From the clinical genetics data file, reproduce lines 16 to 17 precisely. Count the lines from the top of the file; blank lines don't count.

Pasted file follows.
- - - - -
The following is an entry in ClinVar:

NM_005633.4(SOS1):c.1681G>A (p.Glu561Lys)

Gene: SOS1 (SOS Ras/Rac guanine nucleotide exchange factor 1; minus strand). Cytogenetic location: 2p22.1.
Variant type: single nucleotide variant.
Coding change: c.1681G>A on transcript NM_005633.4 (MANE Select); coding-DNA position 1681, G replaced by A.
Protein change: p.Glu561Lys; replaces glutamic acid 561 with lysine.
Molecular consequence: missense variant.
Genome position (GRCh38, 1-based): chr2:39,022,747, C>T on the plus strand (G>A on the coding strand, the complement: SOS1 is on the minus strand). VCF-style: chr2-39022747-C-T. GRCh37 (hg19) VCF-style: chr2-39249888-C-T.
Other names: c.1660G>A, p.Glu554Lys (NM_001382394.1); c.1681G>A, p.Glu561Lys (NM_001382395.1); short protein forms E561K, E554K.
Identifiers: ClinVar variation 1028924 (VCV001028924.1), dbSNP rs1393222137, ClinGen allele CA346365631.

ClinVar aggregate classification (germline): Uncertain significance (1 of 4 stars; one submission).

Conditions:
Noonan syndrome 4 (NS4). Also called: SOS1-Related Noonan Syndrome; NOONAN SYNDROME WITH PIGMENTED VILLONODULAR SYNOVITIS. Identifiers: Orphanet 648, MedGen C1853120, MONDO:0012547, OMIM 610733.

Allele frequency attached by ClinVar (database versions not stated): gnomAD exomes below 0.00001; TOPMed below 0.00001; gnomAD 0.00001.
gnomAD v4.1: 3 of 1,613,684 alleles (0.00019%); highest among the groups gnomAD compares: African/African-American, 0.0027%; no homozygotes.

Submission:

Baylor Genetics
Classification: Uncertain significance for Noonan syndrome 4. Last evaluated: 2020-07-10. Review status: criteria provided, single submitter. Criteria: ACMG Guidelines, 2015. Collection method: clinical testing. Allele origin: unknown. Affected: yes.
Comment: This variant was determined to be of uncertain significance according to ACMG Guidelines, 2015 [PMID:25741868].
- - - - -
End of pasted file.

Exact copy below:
Submission:

Baylor Genetics